Writing, in such an understanding, is not a form of self-expression: it is a service to the word (and thus to reality). The author, like a poet, labors over words and mines them for what is already there. Their combination (including as narrative) reveals. Ideas are almost never truly original, or their origin is not within our own minds. We cannot conceive apart from language and the language already carries within it a reality that refuses to be silent.
An author may voice his intent, but he is not the master of his language nor the inventor of his culture. Even at the extremes of fiction, the world that is “sub-created” must be recognizable as a world. Tolkien went so far as to invent new languages in his fantasy novels. But having done so, he must then conform his story to that language. To some degree, he intended that it be necessary to learn Qenya in order to understand Middle Earth.
Deeper than authorial intent is what I will call “original” intent (following Barfield’s lead in speaking of “original participation”). The words we speak recognize that something is there, and they recognize that what is there is even greater than you might know. Spirit is wind and breath, and cannot be known unless and until it is also known as wind and breath.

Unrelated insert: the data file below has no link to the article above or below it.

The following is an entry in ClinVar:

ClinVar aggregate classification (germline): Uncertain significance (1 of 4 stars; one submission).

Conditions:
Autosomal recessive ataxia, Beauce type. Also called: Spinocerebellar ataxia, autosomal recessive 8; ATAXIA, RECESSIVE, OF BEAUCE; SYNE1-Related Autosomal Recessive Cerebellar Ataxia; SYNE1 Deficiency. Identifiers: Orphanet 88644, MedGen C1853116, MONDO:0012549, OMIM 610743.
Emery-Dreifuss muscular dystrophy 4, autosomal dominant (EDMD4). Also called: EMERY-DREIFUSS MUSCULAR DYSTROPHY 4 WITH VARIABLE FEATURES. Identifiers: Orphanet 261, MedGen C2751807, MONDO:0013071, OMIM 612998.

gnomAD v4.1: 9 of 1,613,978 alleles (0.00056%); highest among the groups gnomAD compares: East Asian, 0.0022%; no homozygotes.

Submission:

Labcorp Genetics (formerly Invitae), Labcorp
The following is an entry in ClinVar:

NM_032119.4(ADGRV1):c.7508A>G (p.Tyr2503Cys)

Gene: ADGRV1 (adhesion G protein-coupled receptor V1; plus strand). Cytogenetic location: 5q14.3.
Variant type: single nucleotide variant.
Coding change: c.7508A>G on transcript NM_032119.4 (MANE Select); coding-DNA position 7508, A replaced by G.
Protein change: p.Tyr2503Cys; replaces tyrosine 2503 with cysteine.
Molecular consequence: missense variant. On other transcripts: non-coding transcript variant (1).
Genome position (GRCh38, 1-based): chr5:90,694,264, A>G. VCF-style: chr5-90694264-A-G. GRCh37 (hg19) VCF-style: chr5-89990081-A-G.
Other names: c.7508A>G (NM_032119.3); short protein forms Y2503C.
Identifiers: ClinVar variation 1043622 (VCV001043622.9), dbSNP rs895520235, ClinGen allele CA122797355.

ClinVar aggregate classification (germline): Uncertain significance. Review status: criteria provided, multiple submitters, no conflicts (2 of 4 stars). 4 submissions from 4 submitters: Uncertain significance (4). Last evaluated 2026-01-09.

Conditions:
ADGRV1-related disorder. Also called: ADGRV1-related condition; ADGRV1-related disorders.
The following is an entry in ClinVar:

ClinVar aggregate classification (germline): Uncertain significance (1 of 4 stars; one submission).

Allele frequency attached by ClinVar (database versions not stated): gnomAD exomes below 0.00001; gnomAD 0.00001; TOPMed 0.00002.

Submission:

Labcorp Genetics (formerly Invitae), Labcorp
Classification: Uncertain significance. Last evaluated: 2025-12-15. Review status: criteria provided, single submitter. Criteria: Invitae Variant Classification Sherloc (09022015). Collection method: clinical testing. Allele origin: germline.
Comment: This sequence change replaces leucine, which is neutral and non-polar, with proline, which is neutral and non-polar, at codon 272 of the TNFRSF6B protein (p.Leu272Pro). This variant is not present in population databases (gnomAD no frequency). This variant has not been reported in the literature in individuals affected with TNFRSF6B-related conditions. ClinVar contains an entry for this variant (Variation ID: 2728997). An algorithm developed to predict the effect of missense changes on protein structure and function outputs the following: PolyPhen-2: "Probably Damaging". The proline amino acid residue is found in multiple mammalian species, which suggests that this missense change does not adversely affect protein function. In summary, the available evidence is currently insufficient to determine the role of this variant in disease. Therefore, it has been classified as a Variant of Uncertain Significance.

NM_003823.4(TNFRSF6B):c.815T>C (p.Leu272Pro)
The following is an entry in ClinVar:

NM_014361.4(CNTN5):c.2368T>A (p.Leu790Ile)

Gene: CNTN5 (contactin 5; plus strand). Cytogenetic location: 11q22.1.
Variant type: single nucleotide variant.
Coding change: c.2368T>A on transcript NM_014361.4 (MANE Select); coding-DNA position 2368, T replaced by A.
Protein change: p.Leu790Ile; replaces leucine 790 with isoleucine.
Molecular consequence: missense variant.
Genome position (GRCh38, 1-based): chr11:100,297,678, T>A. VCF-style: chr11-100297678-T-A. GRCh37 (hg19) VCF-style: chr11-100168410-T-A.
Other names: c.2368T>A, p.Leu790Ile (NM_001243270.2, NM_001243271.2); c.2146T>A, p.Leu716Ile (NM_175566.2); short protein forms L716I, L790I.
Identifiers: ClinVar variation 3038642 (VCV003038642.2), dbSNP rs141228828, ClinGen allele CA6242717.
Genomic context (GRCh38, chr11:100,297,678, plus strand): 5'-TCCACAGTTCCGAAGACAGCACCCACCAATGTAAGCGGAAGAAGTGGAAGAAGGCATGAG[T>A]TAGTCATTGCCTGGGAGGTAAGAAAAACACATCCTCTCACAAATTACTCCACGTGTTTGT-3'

And the intent goes deeper still. This intention is reflected in the New Testament notion of revealing what is “hidden.” What is “hidden” is also synonymous with “that which was from the beginning.” The meaning, purpose, and direction have always been there. They are given to us, to be discerned and revealed. They are not the product of our own minds. Listen carefully to this dynamic in the Scriptures: